Standing Against E15

Among the petitions for certiorari listed for today’s Supreme Court conference are three (1, 2, 3) challenging a misguided standing ruling by the U.S. Court of Appeals for the D.C. Circuit. In Grocery Manufacturers Association v. EPA a divided panel of the D.C. Circuit held that a range of trade associations challenging the Environmental Protection Agency’s decision to allow broader use of E15 – a blend of gasoline containing 15 percent ethanol — lacked standing to challenge the rule. The standing ruling was dispositive of the case on the merits because the EPA’s decision was contrary to the plain text of the relevant statute.

The three judges on the panel in GMA v. EPA — Sentelle, Tatel, and Kavanaugh — disagreed on how to resolve the case. Judge Sentelle, who announced the judgment of the court, held that no petitioners had standing to challenge the EPA’s decision. Although the EPA had not pressed the standing issue, Judge Sentelle concluded that prudential standing is jurisdictional and could not be waived. Judge Tatel, though agreeing with the dissent on some points, concurred on prudential standing grounds. While Judge Tatel does not believe prudential standing is jurisdictional, he concluded the panel was constrained by controlling circuit precedent concluding otherwise. Judge Kavanaugh, in dissent, argued that multiple groups had Article III standing, that at least one group had prudential standing and, in any event, that prudential standing is not jurisdictional and the issue had been waived by the EPA. For what it’s worth, I think Judge Kavanaugh has the better of the argument here, though I think a fair argument can be made that the panel was bound to find prudential standing jurisdictional.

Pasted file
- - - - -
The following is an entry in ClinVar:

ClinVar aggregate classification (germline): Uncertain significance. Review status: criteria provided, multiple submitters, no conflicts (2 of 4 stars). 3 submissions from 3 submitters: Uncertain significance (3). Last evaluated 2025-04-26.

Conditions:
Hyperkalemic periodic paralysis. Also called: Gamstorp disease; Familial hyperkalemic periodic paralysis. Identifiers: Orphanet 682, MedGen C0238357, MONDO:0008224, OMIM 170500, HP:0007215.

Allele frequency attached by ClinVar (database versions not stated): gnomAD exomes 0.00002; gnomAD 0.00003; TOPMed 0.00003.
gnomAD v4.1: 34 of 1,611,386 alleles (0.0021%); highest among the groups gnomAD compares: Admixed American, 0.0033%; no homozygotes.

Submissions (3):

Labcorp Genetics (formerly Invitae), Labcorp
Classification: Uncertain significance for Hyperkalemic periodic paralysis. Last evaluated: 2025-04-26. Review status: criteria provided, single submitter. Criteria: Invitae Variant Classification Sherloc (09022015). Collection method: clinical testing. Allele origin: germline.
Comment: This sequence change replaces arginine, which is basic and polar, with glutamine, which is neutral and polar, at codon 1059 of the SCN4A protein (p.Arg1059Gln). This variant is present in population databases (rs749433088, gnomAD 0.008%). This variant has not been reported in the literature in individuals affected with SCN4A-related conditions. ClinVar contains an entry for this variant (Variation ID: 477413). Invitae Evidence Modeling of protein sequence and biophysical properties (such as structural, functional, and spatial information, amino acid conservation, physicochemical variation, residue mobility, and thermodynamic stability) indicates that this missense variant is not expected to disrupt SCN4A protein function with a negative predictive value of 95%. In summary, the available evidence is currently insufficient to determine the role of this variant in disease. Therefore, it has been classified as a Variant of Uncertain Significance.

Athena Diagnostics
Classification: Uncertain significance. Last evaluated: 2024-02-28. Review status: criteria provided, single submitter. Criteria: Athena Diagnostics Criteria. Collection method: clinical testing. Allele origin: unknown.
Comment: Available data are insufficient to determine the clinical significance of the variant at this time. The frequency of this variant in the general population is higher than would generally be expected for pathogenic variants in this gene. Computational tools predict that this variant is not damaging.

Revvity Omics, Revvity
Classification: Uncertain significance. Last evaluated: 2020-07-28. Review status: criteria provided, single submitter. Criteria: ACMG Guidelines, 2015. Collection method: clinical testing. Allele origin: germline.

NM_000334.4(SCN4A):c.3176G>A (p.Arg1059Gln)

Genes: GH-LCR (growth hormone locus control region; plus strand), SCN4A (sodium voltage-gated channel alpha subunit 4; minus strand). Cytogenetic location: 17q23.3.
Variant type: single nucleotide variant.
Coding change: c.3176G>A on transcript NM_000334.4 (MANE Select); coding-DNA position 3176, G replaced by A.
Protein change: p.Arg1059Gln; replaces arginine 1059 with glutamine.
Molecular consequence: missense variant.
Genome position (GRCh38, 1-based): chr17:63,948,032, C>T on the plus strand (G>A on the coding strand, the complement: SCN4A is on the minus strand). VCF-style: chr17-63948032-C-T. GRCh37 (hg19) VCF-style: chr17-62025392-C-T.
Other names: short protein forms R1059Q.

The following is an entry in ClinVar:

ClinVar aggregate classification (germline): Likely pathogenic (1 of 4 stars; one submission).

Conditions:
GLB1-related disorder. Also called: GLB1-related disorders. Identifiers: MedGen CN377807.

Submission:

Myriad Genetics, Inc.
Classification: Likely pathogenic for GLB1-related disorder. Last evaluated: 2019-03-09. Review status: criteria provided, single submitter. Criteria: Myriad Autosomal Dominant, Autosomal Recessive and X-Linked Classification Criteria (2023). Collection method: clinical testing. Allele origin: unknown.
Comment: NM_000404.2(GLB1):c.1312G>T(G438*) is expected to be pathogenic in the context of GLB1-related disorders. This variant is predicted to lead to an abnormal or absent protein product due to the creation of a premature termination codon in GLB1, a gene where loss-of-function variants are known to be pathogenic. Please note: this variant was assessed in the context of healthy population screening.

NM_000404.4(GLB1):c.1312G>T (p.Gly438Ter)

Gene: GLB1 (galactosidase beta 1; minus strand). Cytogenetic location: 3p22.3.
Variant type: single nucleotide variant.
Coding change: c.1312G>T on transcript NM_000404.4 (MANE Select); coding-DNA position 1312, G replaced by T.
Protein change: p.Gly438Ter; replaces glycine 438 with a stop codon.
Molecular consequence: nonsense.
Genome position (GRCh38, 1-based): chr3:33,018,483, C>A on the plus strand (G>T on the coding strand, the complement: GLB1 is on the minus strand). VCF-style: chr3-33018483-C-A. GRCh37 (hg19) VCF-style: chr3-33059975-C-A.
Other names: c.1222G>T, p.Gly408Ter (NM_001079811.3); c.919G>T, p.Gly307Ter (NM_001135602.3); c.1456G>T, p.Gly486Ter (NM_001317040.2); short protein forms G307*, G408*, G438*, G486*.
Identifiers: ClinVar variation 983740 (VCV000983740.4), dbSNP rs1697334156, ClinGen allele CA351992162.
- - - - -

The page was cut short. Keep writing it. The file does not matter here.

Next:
GMA v. EPA would appear to be cert-worthy. There is a circuit split on the prudential standing question and the Supreme Court has already taken one case for next term that touches on this question. GMA would enable the Court to address it more directly. Further, this case would enable the Court to clarify when parties that are not directly regulated but are nonetheless affected by regulatory or deregulatory actions have standing. This has been an issue in several recent cases of some significance (including the GHG regulation litigation) and deserves some clarification. We’ll soon see if four or more justices on the Court see this case the same way.

A final note: Though not particularly relevant for certiorari purposes, the economic and environmental impacts of this case are significant. With its decision on E15 the EPA (once again) put the interests of farmers and ethanol producers ahead of environmental protection, as it has time and time again. That’s bad enough, but in this case the EPA’s actions were also illegal.

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